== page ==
Although it is difficult to obtain accurate data due to inconsistent reporting methods, medical malpractice may be the third most common cause of death in the United States by some estimations. Some of the most highly severe incidents of medical malpractice involve a diagnosis that is inaccurate or delayed. According to the American Academy of Family Physicians, diagnostic errors of these sorts account for approximately one-third of all malpractice cases resulting in permanent disability or death.
A recently published study sought to discover where such diagnostic errors take place and what conditions they involve. The hope is to identify problem areas to solve for better patient outcomes.
The study involved grouping high-severity errors by diagnostic code to see if any meaningful patterns would emerge. The data demonstrated that the most damaging diagnostic errors tended to involve one of the following categories:
- Infection (13.5%)
- Vascular events (22.8%)
- Cancer (37.8%)
Researchers began referring to these diagnostic categories as the “Big Three.”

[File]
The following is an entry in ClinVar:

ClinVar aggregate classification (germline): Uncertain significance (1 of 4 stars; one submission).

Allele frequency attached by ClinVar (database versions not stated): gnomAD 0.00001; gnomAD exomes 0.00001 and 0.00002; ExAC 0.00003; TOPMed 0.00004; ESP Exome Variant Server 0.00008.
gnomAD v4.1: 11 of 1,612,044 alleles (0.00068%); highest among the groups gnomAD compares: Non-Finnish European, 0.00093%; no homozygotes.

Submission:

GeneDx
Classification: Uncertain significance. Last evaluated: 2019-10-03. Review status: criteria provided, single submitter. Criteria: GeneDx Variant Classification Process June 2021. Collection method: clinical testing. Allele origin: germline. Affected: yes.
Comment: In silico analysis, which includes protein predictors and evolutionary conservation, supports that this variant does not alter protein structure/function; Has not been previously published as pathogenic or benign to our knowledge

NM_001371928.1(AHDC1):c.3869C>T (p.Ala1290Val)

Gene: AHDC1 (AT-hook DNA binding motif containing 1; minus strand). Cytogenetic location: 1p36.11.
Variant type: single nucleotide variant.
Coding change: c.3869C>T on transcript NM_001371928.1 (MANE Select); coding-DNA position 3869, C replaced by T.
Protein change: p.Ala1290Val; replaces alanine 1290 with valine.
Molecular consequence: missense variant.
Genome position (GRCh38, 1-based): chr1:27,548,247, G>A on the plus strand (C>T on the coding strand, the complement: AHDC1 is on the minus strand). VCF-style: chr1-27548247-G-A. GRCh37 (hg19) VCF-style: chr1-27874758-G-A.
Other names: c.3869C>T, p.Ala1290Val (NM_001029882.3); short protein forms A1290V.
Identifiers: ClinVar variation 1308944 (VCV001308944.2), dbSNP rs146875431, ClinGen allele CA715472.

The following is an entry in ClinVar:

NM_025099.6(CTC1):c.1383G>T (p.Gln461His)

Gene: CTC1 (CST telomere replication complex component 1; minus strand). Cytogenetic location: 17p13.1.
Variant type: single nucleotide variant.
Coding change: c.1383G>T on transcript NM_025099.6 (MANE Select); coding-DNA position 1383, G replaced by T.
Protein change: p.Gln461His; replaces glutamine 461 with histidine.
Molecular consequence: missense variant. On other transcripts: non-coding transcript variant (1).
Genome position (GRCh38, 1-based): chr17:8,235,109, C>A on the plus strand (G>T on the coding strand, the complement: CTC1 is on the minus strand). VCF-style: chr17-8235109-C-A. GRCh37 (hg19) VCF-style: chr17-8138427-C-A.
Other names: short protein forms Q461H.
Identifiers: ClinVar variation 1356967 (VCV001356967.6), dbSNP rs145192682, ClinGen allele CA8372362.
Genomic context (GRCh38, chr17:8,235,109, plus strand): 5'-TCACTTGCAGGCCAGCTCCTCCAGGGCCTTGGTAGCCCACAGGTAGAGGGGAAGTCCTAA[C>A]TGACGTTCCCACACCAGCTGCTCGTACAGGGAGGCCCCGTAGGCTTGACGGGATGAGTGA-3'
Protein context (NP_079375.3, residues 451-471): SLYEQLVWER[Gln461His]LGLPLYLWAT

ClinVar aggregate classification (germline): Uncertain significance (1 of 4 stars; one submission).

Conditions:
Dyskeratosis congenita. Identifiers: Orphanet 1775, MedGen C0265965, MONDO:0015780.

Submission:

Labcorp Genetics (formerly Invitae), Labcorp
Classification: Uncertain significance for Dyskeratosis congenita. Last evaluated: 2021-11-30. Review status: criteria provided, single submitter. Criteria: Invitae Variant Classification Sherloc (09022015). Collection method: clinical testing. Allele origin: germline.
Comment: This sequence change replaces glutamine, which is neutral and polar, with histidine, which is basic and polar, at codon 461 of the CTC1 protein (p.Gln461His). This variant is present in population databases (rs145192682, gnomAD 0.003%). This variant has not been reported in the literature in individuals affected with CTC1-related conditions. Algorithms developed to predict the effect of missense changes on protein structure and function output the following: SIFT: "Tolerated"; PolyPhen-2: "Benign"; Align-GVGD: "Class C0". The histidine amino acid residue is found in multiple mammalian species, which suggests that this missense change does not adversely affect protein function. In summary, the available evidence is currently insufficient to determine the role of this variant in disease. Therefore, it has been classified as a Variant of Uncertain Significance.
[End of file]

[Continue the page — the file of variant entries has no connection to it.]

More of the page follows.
Within the Big Three categories, researchers started identifying specific conditions for which the initial diagnosis was most often inaccurate or delayed. Sepsis is a widespread infection producing pus in the tissues or the blood and was most susceptible to diagnostic errors in its category. Stroke, which represents an acute medical emergency, was the vascular event that involved the most diagnostic errors. The type of cancer most commonly diagnosed inaccurately or in an untimely manner was malignancy of the lung.
Incorrect or delayed diagnoses are more than mere inconveniences. They can also result in severe harm to the patient, including death.